La Velle E. Neal III has covered baseball for the Star Tribune since 1998 (the post-Knoblauch era). Born and raised in Chicago, he grew up following the White Sox and hating the Cubs. He attended both the University of Illinois and Illinois-Chicago and began his baseball writing career at the Kansas City Star. He can be heard occasionally on KFAN radio, lending his great baseball mind to Paul Allen and other hosts. Mark Rosen borrows him occasionally for WCCO-TV.

Three Twins postgame thoughts from LEN3: Scott Baker, Eduardo Nunez, Jerry Layne. BONUS

Posted by: La Velle E. Neal III Updated: May 28, 2014 - 12:00 AM


SCOTT BAKER NOT BAD: Scott Baker couldn't even take a peek at the Twins dugout while he was on the mound. Too many people he knew over there.
``I made a point not to look in the dugout,'' he said. ``Of course a lot of great memories and there’s still some guys here that I really enjoyed playing with throughout the years. It was fun. Regardless of the results, I was going to make the most of it. I appreciate the time I had here and tried to give them something to worry about.''
He focused on the 60 feet, 6 inches in front of him. And besides a home run by Oswaldo Arcia and a couple doubles, Baker looked like his old self.
Baker spent seven seasons with the Twins, going 63-48 with a 4.15 ERA.  It's been a tough road back for Baker, 32, who has had trouble getting his career on track since having Tommy John surgery in April of 2012. He signed with the Cubs while he recovered and made three starts late in the 2013 season. He signed a minor league deal with Seattle but was cut on March 25. He signed with Texas three days later and was sent to Class AAA Round Rock, where he was 4-1 with a 3.32 ERA. This is his second stint with Texas this season - and there were rumblings that he could be designated for assignment on Wednesday to clear a roster spot for Joe Saunders, who is coming off the disabled list to start against the Twins.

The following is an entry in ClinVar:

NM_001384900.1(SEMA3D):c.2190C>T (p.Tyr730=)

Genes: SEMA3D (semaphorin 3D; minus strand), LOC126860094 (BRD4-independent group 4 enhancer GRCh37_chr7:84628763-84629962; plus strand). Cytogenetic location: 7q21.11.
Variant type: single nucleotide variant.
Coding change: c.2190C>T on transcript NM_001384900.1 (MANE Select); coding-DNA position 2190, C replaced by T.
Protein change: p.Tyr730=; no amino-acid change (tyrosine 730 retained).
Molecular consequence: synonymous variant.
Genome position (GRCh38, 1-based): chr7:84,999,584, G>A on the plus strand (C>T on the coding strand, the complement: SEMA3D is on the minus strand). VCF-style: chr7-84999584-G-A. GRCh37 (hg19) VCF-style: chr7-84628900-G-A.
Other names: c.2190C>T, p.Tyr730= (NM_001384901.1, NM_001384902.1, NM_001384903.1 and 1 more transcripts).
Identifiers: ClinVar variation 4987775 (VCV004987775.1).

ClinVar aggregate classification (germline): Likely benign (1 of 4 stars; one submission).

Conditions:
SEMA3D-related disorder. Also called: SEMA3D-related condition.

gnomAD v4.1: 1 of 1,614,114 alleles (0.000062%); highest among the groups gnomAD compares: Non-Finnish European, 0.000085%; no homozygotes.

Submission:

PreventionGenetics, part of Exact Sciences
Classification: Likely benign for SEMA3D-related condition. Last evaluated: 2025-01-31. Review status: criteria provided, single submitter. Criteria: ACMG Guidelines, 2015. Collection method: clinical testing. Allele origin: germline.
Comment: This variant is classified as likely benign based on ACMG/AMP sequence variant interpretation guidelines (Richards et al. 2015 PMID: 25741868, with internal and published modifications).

Baker had just been out on the field Tuesday, chatting with Twins manager Ron Gardenhire, when the Rangers decided to start him.
``The ball jumped out of his hand pretty good And we're pretty proud of that guy. He came from this organization and is one of our guys and he is still hanging in there. He's had some pretty big surgeries and  he's still hanging in there and he pitched well against us tonight. You look at the guys across the way that played here. Somewhere inside you root for them and I root for that kid.

NUNEZ MADE PLAYS WITH HIS LEGS: Good job by Eduardo Nunez on Tuesday. Some were surprised he was tabbed to pinch hit for Chris Parmelee in the seventh inning on Tuesday because a righthander was on the mound. But Nunez is batting .311 against righties and has numbers against Alexi Ogando. It didn't work out then but it sure worked out later as he drove in Oswaldo Arcia with a single and went to second on the throw. It was important for him to go to second to try and draw a throw. He did, and he as safe. And it ensured that the run scored. ``The guy on second base, he is slow....not fast,'' Nunez said of Arcia. ``If it is  Brian Dozier, I stay. It's a different situation. Then Nunez took off for third when Kurt Suzuki hit a grounder there. He wanted to be in position to round third and head for home if something goes wrong when Beltre throws to first. We all saw what happened then. Good baserunning by Nunez, who is proving to be a pretty good bench player.

BASELINE PLAY: Nunez didn't run out of the baseline to avoid a tag. He ran around Beltre to not interfere with him fielding the ball. Here's crew chief Jerry Layne's explanation: ``"That's the key, to avoid being tagged," Layne said. "(Nunez) has to yield (Beltre) a chance to field the ball. (Nunez) goes around (Beltre) in an attempt to allow him to field the ball. There was never an attempt to make a tag. If (Beltre) would have stuck his glove out to try to make an attempt, we have a different play.

"Ninety-nine percent of the time, they attempt to make a tag. He never made an attempt."

BONUS -  EDDIE ROSARIO: His suspension just about over, Eddie Rosario is getting to get his minor league season underway. Rosario, one of the Twins best hitting prospects, is set to report to Class A Fort Myers on Thursday. It will be his first action of the season after he served a 50-game suspension for testing positive for marijuana during the Arizona Fall League. Rosario has spent the last several weeks working out at the Twins' year-round facility in Fort Myers, and recently began playing in extended spring training games. He was scheduled to open the season at Class AA New Britain before the failed drug test. Now he will play with the Miracle until the Twins determine that he's ready to join the Rock Cats. He will play both second base and the outfield.

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